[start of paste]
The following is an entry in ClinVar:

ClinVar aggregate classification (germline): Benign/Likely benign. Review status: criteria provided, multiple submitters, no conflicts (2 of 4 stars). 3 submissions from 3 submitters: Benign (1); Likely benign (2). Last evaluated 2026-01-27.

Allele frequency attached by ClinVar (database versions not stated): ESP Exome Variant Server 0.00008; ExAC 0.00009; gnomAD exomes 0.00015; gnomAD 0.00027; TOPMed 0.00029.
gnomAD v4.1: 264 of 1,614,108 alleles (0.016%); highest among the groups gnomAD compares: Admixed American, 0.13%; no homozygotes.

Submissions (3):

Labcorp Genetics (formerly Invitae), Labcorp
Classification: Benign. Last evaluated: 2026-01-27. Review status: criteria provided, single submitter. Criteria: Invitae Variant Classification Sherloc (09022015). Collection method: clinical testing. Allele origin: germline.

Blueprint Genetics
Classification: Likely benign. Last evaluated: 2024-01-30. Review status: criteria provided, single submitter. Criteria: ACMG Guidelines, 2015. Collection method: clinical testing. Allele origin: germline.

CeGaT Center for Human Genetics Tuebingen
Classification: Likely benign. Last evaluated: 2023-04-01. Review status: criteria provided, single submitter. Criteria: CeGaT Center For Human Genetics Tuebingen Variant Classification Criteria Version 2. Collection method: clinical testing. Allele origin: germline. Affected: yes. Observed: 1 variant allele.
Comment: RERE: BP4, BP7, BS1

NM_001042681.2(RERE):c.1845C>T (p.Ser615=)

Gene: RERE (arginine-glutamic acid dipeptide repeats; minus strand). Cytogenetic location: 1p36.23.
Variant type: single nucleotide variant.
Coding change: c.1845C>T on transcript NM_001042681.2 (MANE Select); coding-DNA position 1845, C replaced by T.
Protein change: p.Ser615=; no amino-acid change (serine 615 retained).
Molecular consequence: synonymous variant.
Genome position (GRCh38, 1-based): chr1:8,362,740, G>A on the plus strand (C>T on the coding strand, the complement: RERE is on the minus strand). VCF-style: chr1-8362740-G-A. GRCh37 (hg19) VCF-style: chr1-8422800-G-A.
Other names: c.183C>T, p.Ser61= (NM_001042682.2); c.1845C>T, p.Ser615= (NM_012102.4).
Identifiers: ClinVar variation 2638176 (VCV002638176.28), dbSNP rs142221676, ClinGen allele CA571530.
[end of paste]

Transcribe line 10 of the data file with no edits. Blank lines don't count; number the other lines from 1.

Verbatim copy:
CeGaT Center for Human Genetics Tuebingen